C-Best GR--One of the identified lipids of the lemma, phosphatidyl serine, exhibits a carboxyl group and is most appropriate for forming the C-Best gustatory receptor (GR) of the sensory neurons. As a result, a dual coordinate bond is formed between the respective oxygen and hydroxyl groups. This GR can coordinate bond with a wide variety of Lewis acids.

P-Best GR--One of the identified lipids of the lemma, phosphatidyl 3"-O-aminoacyl glycerol has an oxygen and an amine separated by two carbons in an aliphatic configuration. As a result, it exhibits a d-value of 4.2 Angstrom and the geometry necessary to form a dual coordinate bond between the picrophores and the P-Best sensory neurons and is defined here as the picric GR.

G-Best GR--One of the identified lipids of the lemma, phosphatidyl galactos has an oxygen and a hydroxyl group separated by a d-value of 2.6 Angstrom due to its 1,2 cis-glycol configuration involving O-3 and O-4 of an aromatic structure. As a result, it exhibits the geometry necessary to form a dual coordinate bond between a wide variety of glycophores (including the common sugars)and is defined here as the "sweet" or G-Best GR.

The labels cis- and trans- take on very specific, and extended, definitions in order to be consistent when applied to both aromatic and aliphatic molecules.   Shallenberger & Acree discuss this situation3.  Organic Chemistry texts note the Newman diagram for the cyclic compounds are particularly complicated because they are not planar molecules; even the same arrangement of atoms may be present in multiple puckered forms, the "chair", "half-chair", "boat" and "twist" or skewed-boat forms.  Each form typically exhibits a different potential energy4.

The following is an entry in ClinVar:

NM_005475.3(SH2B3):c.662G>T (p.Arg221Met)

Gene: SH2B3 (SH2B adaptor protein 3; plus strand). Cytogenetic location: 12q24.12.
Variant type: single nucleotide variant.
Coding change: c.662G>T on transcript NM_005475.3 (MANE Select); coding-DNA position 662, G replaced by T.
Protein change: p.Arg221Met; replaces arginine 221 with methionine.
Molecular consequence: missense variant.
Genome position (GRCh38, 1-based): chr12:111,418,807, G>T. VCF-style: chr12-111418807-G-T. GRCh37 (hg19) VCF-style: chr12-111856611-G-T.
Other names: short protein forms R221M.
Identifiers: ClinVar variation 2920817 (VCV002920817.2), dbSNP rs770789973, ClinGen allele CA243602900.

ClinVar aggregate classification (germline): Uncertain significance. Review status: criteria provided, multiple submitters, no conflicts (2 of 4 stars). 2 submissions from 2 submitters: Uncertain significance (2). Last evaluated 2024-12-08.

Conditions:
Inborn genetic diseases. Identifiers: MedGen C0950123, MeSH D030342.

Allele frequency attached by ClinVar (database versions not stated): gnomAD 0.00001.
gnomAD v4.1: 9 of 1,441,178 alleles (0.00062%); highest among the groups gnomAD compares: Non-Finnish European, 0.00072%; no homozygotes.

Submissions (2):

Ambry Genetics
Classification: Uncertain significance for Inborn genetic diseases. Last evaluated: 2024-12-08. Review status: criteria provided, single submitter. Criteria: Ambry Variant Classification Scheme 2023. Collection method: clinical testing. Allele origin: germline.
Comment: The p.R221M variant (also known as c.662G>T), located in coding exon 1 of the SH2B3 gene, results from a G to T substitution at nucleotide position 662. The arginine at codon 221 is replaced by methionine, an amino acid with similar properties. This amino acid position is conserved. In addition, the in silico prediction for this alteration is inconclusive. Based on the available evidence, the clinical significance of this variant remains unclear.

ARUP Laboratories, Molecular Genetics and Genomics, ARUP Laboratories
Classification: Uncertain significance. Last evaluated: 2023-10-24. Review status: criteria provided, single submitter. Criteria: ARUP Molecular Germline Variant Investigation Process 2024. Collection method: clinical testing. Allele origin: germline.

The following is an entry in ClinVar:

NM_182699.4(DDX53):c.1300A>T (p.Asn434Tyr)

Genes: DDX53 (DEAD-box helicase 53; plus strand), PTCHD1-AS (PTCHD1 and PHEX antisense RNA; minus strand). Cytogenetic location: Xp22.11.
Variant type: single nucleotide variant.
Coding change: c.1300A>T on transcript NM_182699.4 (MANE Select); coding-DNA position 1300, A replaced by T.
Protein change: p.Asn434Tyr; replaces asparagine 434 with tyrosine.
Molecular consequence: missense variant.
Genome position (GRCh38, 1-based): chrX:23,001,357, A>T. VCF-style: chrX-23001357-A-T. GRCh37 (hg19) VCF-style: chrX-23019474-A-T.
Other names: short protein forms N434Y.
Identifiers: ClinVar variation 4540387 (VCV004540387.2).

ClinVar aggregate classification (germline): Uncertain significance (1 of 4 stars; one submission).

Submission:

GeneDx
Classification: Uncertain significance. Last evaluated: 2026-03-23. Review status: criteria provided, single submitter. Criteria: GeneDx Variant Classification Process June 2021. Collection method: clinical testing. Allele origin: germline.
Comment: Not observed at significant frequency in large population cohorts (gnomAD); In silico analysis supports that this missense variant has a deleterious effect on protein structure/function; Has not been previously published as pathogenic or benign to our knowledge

N-Best GR--One of the identified lipids of the lemma, phosphatidyl inositol has an oxygen and a hydroxyl group separated by a d-value of 3.3 Angstrom due to its 1,2 trans-glycol configuration involving O-3 and O-4 of an aromatic structure. As a result, it exhibits the geometry necessary to form a dual coordinate bond with a hydrated sodium ion and is defined here as the hydrated sodium GR, as opposed to the salty GR in order to avoid confusion with the common salt, NaCl.

Sum_gust_recept (127K)

The super-effective gustaphores

The above figure also describes two-groups of super-effective gustaphores. These are gustaphores with an auxiliary structural element that influences the GR's very significantly. The result is a more complex stereochemical coordinate bond than envisioned above. When participating in the dual coordinate bond, these gustaphores introduce an additional bond between that element and an element of the GR. These elements are found in the G-Best and P-Best gustaphores. The result can be a major increase in the sensation delivered to the central nervous system.

Umami is dismissed as a distinct perception

During much of the 20th Century, investigators from the Eastern Hemisphere have promoted the concept of a distinct perception associated with a variety of chemicals that included the flavorant known as mono-sodium glutamate. In the context of this work, mono-sodium glutamate is clearly a stimulant consisting of two distinct gustaphores, a natrophore associated with the hydrated complex of the sodium ion and the glycophore associated with the 1,2 cis-glycol of the glutamate. Thus, the perception of umami is the result of two distinct sensations delivered to the central nervous system from two of the four primary gustatory receptors.

The potential for additional gustatory receptor types